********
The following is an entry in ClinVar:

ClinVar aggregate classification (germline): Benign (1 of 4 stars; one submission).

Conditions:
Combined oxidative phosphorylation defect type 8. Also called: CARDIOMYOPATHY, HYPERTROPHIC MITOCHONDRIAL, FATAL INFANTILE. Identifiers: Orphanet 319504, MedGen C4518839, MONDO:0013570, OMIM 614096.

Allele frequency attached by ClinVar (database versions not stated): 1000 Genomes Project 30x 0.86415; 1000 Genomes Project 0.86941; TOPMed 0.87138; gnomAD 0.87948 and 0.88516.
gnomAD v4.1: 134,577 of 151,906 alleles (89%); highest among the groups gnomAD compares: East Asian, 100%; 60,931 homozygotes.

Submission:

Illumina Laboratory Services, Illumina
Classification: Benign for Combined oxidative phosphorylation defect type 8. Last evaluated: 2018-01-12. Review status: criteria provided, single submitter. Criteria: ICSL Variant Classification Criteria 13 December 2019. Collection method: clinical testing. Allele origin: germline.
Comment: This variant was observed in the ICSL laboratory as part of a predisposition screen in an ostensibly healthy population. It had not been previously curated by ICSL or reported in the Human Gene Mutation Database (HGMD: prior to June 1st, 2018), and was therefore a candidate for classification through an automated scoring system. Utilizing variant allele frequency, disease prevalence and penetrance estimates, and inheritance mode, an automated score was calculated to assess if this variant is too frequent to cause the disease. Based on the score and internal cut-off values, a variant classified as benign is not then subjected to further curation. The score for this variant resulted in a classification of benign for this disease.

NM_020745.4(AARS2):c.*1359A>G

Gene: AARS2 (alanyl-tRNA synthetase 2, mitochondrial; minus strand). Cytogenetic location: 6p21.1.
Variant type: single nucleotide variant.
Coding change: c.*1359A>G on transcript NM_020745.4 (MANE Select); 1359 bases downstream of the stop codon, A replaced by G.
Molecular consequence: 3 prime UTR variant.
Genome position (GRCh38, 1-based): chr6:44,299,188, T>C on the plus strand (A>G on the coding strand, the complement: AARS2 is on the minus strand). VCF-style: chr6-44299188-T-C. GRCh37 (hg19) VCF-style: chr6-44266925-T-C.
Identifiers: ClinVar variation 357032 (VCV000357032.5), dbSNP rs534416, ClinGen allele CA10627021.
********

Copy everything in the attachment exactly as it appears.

The following is an entry in ClinVar:

ClinVar aggregate classification (germline): Benign (1 of 4 stars; one submission).

Conditions:
Combined oxidative phosphorylation defect type 8. Also called: CARDIOMYOPATHY, HYPERTROPHIC MITOCHONDRIAL, FATAL INFANTILE. Identifiers: Orphanet 319504, MedGen C4518839, MONDO:0013570, OMIM 614096.

Allele frequency attached by ClinVar (database versions not stated): 1000 Genomes Project 30x 0.86415; 1000 Genomes Project 0.86941; TOPMed 0.87138; gnomAD 0.87948 and 0.88516.
gnomAD v4.1: 134,577 of 151,906 alleles (89%); highest among the groups gnomAD compares: East Asian, 100%; 60,931 homozygotes.

Submission:

Illumina Laboratory Services, Illumina
Classification: Benign for Combined oxidative phosphorylation defect type 8. Last evaluated: 2018-01-12. Review status: criteria provided, single submitter. Criteria: ICSL Variant Classification Criteria 13 December 2019. Collection method: clinical testing. Allele origin: germline.
Comment: This variant was observed in the ICSL laboratory as part of a predisposition screen in an ostensibly healthy population. It had not been previously curated by ICSL or reported in the Human Gene Mutation Database (HGMD: prior to June 1st, 2018), and was therefore a candidate for classification through an automated scoring system. Utilizing variant allele frequency, disease prevalence and penetrance estimates, and inheritance mode, an automated score was calculated to assess if this variant is too frequent to cause the disease. Based on the score and internal cut-off values, a variant classified as benign is not then subjected to further curation. The score for this variant resulted in a classification of benign for this disease.

NM_020745.4(AARS2):c.*1359A>G

Gene: AARS2 (alanyl-tRNA synthetase 2, mitochondrial; minus strand). Cytogenetic location: 6p21.1.
Variant type: single nucleotide variant.
Coding change: c.*1359A>G on transcript NM_020745.4 (MANE Select); 1359 bases downstream of the stop codon, A replaced by G.
Molecular consequence: 3 prime UTR variant.
Genome position (GRCh38, 1-based): chr6:44,299,188, T>C on the plus strand (A>G on the coding strand, the complement: AARS2 is on the minus strand). VCF-style: chr6-44299188-T-C. GRCh37 (hg19) VCF-style: chr6-44266925-T-C.
Identifiers: ClinVar variation 357032 (VCV000357032.5), dbSNP rs534416, ClinGen allele CA10627021.